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USA vs. the World at the Penn Relays

Held: April 30, 2005 at Franklin Field, Philadelphia, PA

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Top Performances


LaTasha Colander

Top of "The World"

Team USA made itself the team to beat at the 2005 World Championships in Helsinki, while also avenging Olympic defeats in the 4x100 relays.

The women's USA Red team led from the gun, with 2005 indoor Visa Champion Angela Daigle getting off to a quick start. She handed off to 2004 Olympic 100m silver medalist Lauryn Williams, who gave the U.S. a gaping lead with a blazing leg. 1996 Olympic relay gold medalist Inger Miller kept the Americans in the game, while 2004 Olympic Trials 100m champion LaTasha Colander easily ran away from the field to win in a world-leading time of 42.68 seconds.

The USA Blue team of Angela Williams, Allyson Felix, Stephanie Durst and Muna Lee was second in 43.15, with Jamaica, the Olympic gold medalists, third in 43.50 (Tayna Lawrence, Juliet Campbell, Aleen Bailey, Moya Thompson).


Justin Gatlin

American Revolution in men's relay

The men's 4x100m relay provided a bit of confusion to the 44,612 fans at Franklin Field when the USA Blue team (Mardy Scales, Jason Smoots, Darvis Patton, J.J. Johnson) took a lead of more than five meters over USA Red (Olympic silver medalist Coby Miller, Leonard Scott, Olympic 200m gold medalist Shawn Crawford, Olympic 100m gold medalist Justin Gatlin) heading into the anchor leg.

A searing second leg by Jason Smoots put USA Blue in the lead, while Darvis Patton used the curve-running technique that made him 2003 world outdoor 200m silver medalist to keep the cushion.

A come-from-behind victory was no sure thing for Gatlin and USA Red, given the size of USA Red's deficit and the fact that USA Blue's J.J. Johnson, who anchored Team USA to a come-from-behind win at the 2003 World Outdoor Championships, is one of the world's best anchor men.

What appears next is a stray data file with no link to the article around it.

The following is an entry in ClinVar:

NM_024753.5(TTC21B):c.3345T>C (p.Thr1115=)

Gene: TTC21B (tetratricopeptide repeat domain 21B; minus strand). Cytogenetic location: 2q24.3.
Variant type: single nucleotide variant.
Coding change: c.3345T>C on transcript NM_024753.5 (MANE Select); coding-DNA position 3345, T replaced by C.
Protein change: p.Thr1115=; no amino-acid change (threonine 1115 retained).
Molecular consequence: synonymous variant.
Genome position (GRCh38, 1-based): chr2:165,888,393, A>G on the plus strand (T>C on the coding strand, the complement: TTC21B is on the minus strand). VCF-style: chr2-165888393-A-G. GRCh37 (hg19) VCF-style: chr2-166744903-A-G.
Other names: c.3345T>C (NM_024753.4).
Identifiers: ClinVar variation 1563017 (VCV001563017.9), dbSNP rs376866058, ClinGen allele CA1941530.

But Gatlin - the Olympic 100m gold medalist, 200m bronze medalist and 4x100m silver medalist - displayed his Olympic-champion form, running down the 6-3, 210-pound Johnson to give USA Red the win in 38.58, the second-fastest time in the world this year. USA Blue was a close second in 38.60, with the Jamaican team of Christopher Williams, Dwight Thomas, Ricardo Williams and Sheldon Morant third in 38.38. Running for the Olympic gold-medal Great Britain, Jason Gardener, Chris Lambert, Tim Abeyie and Mark Lewis-Francis were fourth in 39.59.


Allyson Felix

Record run in women's sprint medley

The women's USA Red sprint medley relay team crushed the existing world best in the sprint medley relay, posting a time of 3:37.42 to break the University of Tennessee's mark of 3:41.78, set by Tennessee at last year's Penn Relays.

Olympic 200m silver medalist Allyson Felix gave the Red team the lead in the first 200-meter leg, with Canada second and Jamaica in third. That order remained through Kia Davis' second 200m leg and Moushaumi Robinson's 400-meter leg.

Two-time Olympian Hazel Clark took the baton for the 800m anchor leg, covering the first 400 meters in a searing 56 seconds. The quick pace was nearly her downfall in the final meters, but the South Orange, N.J., native held off Kenia Sinclair of Jamaica to take the win. Jamaica was second in 3:37.87 (Juliet Campbell, Novlene Williams, Ronetta Smith, Kenia Sinclair), with Canada third in 3:45.98 (Adrienne Power, Erica Broomfield, Tawa Dortch, Sarah Ali-Kahn). Team USA blue dropped the baton on the first exchange, between Connie Moore and Lauryn Williams.


Khadevis Robinson

Men's sprint medley success

Jamaica led after one lap of the men's sprint medley, thanks to quick opening 200m legs by world junior record holder Usain Bolt and Ricardo Williams. But Leo Bookman and 2000 Olympian Kaaron Conwright had kept the Americans in the thick of it, while USA Blue was a close third after 200 legs by Mark Jelks and Rae Edwards.

Mitch Potter took a quick lead in the 400m leg for USA red but paid for his early pace in the final meters, as Jamaica's 400-meter man, Brandon Simpson, had the lead entering the final handoff. Potter of USA Red and USA Blue's Ashton Collins were close behind.